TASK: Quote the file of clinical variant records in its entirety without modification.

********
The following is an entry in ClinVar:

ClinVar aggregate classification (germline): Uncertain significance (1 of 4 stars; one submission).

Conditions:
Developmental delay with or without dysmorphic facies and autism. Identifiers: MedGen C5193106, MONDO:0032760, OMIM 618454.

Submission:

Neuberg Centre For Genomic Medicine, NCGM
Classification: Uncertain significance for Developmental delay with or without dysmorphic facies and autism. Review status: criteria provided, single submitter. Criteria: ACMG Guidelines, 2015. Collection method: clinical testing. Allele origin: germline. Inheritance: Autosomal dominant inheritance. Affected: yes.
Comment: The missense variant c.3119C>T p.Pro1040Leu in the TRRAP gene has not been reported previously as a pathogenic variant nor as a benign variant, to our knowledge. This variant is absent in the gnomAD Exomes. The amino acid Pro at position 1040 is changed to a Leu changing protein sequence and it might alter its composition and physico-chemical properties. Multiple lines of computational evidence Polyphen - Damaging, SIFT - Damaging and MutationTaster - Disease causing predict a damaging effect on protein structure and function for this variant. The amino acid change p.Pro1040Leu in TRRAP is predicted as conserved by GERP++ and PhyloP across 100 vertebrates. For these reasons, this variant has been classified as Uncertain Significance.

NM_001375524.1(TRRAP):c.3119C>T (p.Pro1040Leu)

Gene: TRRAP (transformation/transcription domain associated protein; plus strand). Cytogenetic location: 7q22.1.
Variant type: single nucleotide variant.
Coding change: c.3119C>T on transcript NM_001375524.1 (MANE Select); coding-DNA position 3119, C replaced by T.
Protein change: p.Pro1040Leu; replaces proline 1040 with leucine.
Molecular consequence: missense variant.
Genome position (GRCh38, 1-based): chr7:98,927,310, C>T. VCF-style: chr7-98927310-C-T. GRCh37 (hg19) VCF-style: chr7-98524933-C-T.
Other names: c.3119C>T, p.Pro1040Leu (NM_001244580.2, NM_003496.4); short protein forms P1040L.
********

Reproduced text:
The following is an entry in ClinVar:

ClinVar aggregate classification (germline): Uncertain significance (1 of 4 stars; one submission).

Conditions:
Developmental delay with or without dysmorphic facies and autism. Identifiers: MedGen C5193106, MONDO:0032760, OMIM 618454.

Submission:

Neuberg Centre For Genomic Medicine, NCGM
Classification: Uncertain significance for Developmental delay with or without dysmorphic facies and autism. Review status: criteria provided, single submitter. Criteria: ACMG Guidelines, 2015. Collection method: clinical testing. Allele origin: germline. Inheritance: Autosomal dominant inheritance. Affected: yes.
Comment: The missense variant c.3119C>T p.Pro1040Leu in the TRRAP gene has not been reported previously as a pathogenic variant nor as a benign variant, to our knowledge. This variant is absent in the gnomAD Exomes. The amino acid Pro at position 1040 is changed to a Leu changing protein sequence and it might alter its composition and physico-chemical properties. Multiple lines of computational evidence Polyphen - Damaging, SIFT - Damaging and MutationTaster - Disease causing predict a damaging effect on protein structure and function for this variant. The amino acid change p.Pro1040Leu in TRRAP is predicted as conserved by GERP++ and PhyloP across 100 vertebrates. For these reasons, this variant has been classified as Uncertain Significance.

NM_001375524.1(TRRAP):c.3119C>T (p.Pro1040Leu)

Gene: TRRAP (transformation/transcription domain associated protein; plus strand). Cytogenetic location: 7q22.1.
Variant type: single nucleotide variant.
Coding change: c.3119C>T on transcript NM_001375524.1 (MANE Select); coding-DNA position 3119, C replaced by T.
Protein change: p.Pro1040Leu; replaces proline 1040 with leucine.
Molecular consequence: missense variant.
Genome position (GRCh38, 1-based): chr7:98,927,310, C>T. VCF-style: chr7-98927310-C-T. GRCh37 (hg19) VCF-style: chr7-98524933-C-T.
Other names: c.3119C>T, p.Pro1040Leu (NM_001244580.2, NM_003496.4); short protein forms P1040L.